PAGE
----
By Anessa V. Cohen

The year-and-a-half since Hurricane Sandy has been quite a ride. It’s like that new roller coaster they are installing in Coney Island–going up and down and twisting around! We have gone from high to low and then high again, chasing one agency or another, trying to do whatever it takes to get back on the road to “normal” again after coping with whatever damage that storm dealt out.

While there were so many different levels of damage that people suffered, from minimal to maximum–maximum being total loss of house as well as contents–we have been pretty much following the same up-and-down route. We are all trying to extract–yes, that is the right word–money for rebuilding from our flood insurance companies, from FEMA, from our homeowners insurance companies, from the mortgage companies freezing Sandy disbursement checks, from New York State, from New York Rising, and even from “Clean and Seed,” a program that was started last year to fix the landscaping of our properties from the erosion and debris of the Sandy floodwaters, but which was again cut off in the middle just as it was getting close to helping us all.

I have spent many an article discussing the difficulties of trying to get the flood insurance companies–and by extension FEMA, which underwrites all the flood insurance companies–to step up to the plate and pay each homeowner what they are entitled to in settlement monies based on their flood insurance policies. I have also spoken about the insensitivity and indifference of the mortgage companies holding mortgages on the various homes that got hit by Sandy; when the insurance checks to repair said properties started coming through, they were frozen or put in escrow. Effectively, these mortgage banks were holding already overwhelmed homeowners hostage while dumping new reams of requirements on them in paperwork and inspections in order to retrieve even one dollar from monies finally sent to them in settlements from the insurance companies.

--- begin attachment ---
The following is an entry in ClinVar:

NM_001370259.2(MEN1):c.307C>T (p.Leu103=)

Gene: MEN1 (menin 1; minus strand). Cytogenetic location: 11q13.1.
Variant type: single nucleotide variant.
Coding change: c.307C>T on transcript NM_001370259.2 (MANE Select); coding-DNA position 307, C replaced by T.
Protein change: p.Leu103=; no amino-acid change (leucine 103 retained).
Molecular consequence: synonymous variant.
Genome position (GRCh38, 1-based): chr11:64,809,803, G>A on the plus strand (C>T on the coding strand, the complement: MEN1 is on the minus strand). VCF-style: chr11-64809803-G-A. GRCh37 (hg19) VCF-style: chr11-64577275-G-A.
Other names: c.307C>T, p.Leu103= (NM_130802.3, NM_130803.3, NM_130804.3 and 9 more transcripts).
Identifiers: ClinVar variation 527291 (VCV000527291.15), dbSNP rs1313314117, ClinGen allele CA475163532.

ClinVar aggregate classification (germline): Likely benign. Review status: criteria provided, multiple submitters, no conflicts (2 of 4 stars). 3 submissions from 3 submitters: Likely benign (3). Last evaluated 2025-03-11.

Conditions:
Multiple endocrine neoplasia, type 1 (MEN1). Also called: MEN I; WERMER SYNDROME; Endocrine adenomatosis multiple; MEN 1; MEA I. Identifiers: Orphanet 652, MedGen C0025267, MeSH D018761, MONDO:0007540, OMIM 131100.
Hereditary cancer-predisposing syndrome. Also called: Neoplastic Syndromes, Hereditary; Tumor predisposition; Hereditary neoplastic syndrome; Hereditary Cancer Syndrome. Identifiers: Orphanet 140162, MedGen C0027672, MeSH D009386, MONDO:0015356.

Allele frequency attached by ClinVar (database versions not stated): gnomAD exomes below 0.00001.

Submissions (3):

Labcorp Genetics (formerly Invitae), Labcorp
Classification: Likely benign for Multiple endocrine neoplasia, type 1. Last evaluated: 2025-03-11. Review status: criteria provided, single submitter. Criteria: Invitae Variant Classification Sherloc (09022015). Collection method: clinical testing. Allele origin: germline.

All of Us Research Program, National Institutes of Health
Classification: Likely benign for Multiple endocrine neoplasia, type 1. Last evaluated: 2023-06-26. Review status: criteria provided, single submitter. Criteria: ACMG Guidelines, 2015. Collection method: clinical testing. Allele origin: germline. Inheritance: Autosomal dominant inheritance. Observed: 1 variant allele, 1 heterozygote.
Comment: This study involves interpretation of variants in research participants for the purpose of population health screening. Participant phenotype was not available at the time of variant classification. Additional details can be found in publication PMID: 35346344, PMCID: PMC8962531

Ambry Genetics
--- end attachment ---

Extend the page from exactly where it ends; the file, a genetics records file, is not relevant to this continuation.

With all I have just mentioned, you would think that I finally ran out of things to complain about regarding the government’s assistance, compassion, sensitivity, as well as largesse (I am not sure this word is actually found in the government’s dictionary). Well, I haven’t run out of things to say. But today, I go on record as saying that I have had enough of complaining about the stinginess of those who gave us funding for the Clean and Seed program, only to dangle it in front of our faces and then whip it away like bait on a fish hook!

I refuse to let another summer go by without enjoying my outdoors and my landscaping. I realize that I will have to bite the bullet, rather than chase after that Clean and Seed program. Clean and Seed can be added to the list of government programs that were touted and bragged about by the officials after Hurricane Sandy only to have them not put their money where their mouth(s) were.

With this in mind, I took out my own wallet and arranged to bring two truckloads of topsoil to be spread throughout my property after removing the top layer. Taking off the top layer, which contained many contaminants from the flood waters, was what was suggested and part of what the Clean and Seed program was supposed to do for affected homeowners.

When I am done with all this work that the Clean and Seed program was supposed to take care of for me at government expense, I will spend the rest of the summer sitting with a nice cool drink, pad in hand, making a list of all the government officials who promised us all this assistance after Hurricane Sandy, only to disappear and quietly pull the plug on the actual funding after the fact, so I may be sure not to vote for any of them come November. I suggest that all those also affected do the same! v

Anessa Cohen lives in Cedarhurst and is a licensed real-estate broker and a licensed N.Y.S. mortgage broker and originator with over 20 years of experience, offering full-service residential, commercial, and management real-estate services (Anessa V Cohen Realty) and mortgaging services (First Meridian Mortgage) in the Five Towns and throughout the tri-state area. She can be reached at 516-569-5007 or via her website, Readers are encouraged to send questions or comments to


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